As high school seniors begin receiving college acceptance letters from schools they have applied to, parents are forced to face the reality of how they will pay for college.
If for some reason you have not filled out the FAFSA online, do so immediately. It is the only way to receive financial aid if you are eligible. If your child has applied to any private colleges, check to see if they require the CSS form also. Make sure you answer all of the questions accurately so there is no delay in processing the information.
Hopefully, you have had the "college financial talk" with your child and discussed how together you will pay for college. There should also be an understanding that the first choice school may or may not work out; it could come down to the financial aid package that you receive. It is always smart to insist there are a few financial safety schools on your child's college list.
Students also need to consider ways in which they can contribute to their college education. A summer job or part-time work on a college campus provides money for miscellaneous college expenses. Applying for scholarships can also be worth the effort even though they might not always provide a lot of money. There is still time to apply.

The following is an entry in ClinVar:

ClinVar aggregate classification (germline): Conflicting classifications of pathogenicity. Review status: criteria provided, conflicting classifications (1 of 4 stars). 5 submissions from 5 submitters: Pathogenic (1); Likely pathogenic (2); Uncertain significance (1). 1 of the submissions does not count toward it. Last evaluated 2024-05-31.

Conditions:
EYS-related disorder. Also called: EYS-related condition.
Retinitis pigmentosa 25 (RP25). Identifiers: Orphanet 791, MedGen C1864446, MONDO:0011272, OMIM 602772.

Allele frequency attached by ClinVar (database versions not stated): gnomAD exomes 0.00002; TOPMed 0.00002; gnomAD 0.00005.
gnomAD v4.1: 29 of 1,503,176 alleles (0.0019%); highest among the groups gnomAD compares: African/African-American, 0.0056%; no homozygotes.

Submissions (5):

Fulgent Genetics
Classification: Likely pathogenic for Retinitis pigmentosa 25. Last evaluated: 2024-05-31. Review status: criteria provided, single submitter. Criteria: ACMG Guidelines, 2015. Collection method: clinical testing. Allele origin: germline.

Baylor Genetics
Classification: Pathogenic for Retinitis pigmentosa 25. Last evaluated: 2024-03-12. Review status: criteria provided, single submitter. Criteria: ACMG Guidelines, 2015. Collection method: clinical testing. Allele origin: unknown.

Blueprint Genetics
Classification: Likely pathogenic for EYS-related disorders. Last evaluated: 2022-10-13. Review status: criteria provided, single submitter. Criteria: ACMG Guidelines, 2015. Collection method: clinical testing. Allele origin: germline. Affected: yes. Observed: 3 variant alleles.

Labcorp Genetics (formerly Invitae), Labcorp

When you and your college-bound child consider the financial aid packages from each school, you should look seriously at the ones with the fewest loans. This will help to leave your college graduate with the least amount of debt upon graduation.
Paying for college can be overwhelming; believe me, I know. I have five children. College is expensive and there is no denying it, but it is still a very wise investment.